More information

DUXBURY WAVE MODELING STUDY

DUXBURY WAVE MODELING STUDY DUXBURY WAVE MODELING STUDY 2008 Status Report Duncan M. FitzGerald Peter S. Rosen Boston University Northeaster University Boston, MA 02215 Boston, MA 02115 Submitted to: DUXBURY BEACH RESERVATION November

More information

Planning Considerations for Nearshore Placement of Mixed Dredged Sediments

Planning Considerations for Nearshore Placement of Mixed Dredged Sediments Planning Considerations for Nearshore Placement of Mixed Dredged Sediments PURPOSE: Dredging planning and management decisions are based on a combination of engineering and economic factors tempered by

More information

2013 ANNUAL REPORT - TO THE CITY OF NORTH WILDWOOD ON THE CONDITION OF THE CITY BEACHES

2013 ANNUAL REPORT - TO THE CITY OF NORTH WILDWOOD ON THE CONDITION OF THE CITY BEACHES 2013 ANNUAL REPORT - TO THE CITY OF NORTH WILDWOOD ON THE CONDITION OF THE CITY BEACHES View on June 18, 2013 from the 2 nd Avenue jetty looking south while the 2013 beach nourishment project was under

More information

Earth Science Chapter 16 Section 3 Review

Earth Science Chapter 16 Section 3 Review Name: Class: Date: Earth Science Chapter 16 Section 3 Review Multiple Choice Identify the choice that best completes the statement or answers the question. 1. The movement of water that parallels the shore

More information

NYS Coastal Waters. Water Resources of NYS: THE NATURE of the COASTAL ZONE. NYS Coastal Waters. NYS Coastal Atlas. Coastal Zone Management 10/10/2014

NYS Coastal Waters. Water Resources of NYS: THE NATURE of the COASTAL ZONE. NYS Coastal Waters. NYS Coastal Atlas. Coastal Zone Management 10/10/2014 Water Resources of NYS: THE NATURE of the COASTAL ZONE NYS Coastal Waters NYS is the only state to border the Atlantic Ocean and the Great Lakes (Lakes Erie and Ontario). Great Lakes shoreline: 577 miles

More information

Estuarine Shoreline Stabilization

Estuarine Shoreline Stabilization Estuarine Shoreline Stabilization Property Owner s Guide to Determining the Most Appropriate Stabilization Method Estuarine shorelines are dynamic features that experience continued erosion. Land is lost

More information

Delaware Chapter Surfrider Foundation - Indian River Inlet Monitoring

Delaware Chapter Surfrider Foundation - Indian River Inlet Monitoring Delaware Chapter Surfrider Foundation - Indian River Inlet Monitoring In 2012, the Delaware Surfrider Foundation Chapter formed the Surf Quality and Access Committee to focus on issues such as surf spot

More information

Coastal Change and Conflict

Coastal Change and Conflict Coastal Change and Conflict Outline of the Topic Contrasting Coasts why do all coasts not look the same? Geology of the coast the impact rock structure has on the coastline Waves Constructive and destructive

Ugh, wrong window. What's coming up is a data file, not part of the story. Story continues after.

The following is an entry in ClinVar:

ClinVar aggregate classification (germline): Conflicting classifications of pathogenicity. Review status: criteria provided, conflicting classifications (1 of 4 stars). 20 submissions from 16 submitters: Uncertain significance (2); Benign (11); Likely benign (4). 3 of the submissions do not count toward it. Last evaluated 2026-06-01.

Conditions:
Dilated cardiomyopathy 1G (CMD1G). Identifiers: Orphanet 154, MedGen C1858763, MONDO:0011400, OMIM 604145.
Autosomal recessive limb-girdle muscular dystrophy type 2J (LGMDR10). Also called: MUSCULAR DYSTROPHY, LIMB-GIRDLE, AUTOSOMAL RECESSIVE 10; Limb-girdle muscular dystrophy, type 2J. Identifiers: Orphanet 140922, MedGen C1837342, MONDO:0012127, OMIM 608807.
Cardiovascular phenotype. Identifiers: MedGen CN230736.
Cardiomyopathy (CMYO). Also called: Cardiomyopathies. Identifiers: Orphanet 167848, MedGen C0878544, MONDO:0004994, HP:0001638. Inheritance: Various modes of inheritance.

More information

SACO RIVER AND CAMP ELLIS BEACH SACO, MAINE SECTION 111 SHORE DAMAGE MITIGATION PROJECT APPENDIX F ECONOMIC ASSESSMENT

SACO RIVER AND CAMP ELLIS BEACH SACO, MAINE SECTION 111 SHORE DAMAGE MITIGATION PROJECT APPENDIX F ECONOMIC ASSESSMENT SACO RIVER AND CAMP ELLIS BEACH SACO, MAINE SECTION 111 SHORE DAMAGE MITIGATION PROJECT APPENDIX F ECONOMIC ASSESSMENT Department of the Army New England District, Corps of Engineers 696 Virginia Road

More information

LAKKOPETRA (GREECE) EUROSION Case Study. Contact: Kyriakos SPYROPOULOS. TRITON Consulting Engineers. 90 Pratinou Str Athens (GREECE)

LAKKOPETRA (GREECE) EUROSION Case Study. Contact: Kyriakos SPYROPOULOS. TRITON Consulting Engineers. 90 Pratinou Str Athens (GREECE) LAKKOPETRA (GREECE) Contact: Kyriakos SPYROPOULOS TRITON Consulting Engineers 90 Pratinou Str. 11634 Athens (GREECE) Tel: +32 10 729 57 61 Fax: +32 10 724 33 58 e-mail: kspyropoulos@tritonsa.gr 19 1 1.

More information

April 7, Prepared for: The Caribbean Disaster Emergency Response Agency Prepared by: CEAC Solutions Co. Ltd.

April 7, Prepared for: The Caribbean Disaster Emergency Response Agency Prepared by: CEAC Solutions Co. Ltd. April 7, 2006 Prepared for: The Caribbean Disaster Emergency Response Agency Prepared by: Introduction CEAC Solutions Co. Ltd was commissioned in May 2005 to prepare coastal beach erosion hazard maps for

More information

FINAL REPORT FOR 2013 ON THE CONDITION OF THE MUNICIPAL OCEANFRONT BEACHES THE BOROUGH OF AVALON, CAPE MAY COUNTY, NEW JERSEY

FINAL REPORT FOR 2013 ON THE CONDITION OF THE MUNICIPAL OCEANFRONT BEACHES THE BOROUGH OF AVALON, CAPE MAY COUNTY, NEW JERSEY FINAL REPORT FOR 2013 ON THE CONDITION OF THE MUNICIPAL OCEANFRONT BEACHES THE BOROUGH OF AVALON, CAPE MAY COUNTY, NEW JERSEY View from 12 th Street to the south taken February 28, 2013, following completion

More information

Essentials of Oceanography Eleventh Edition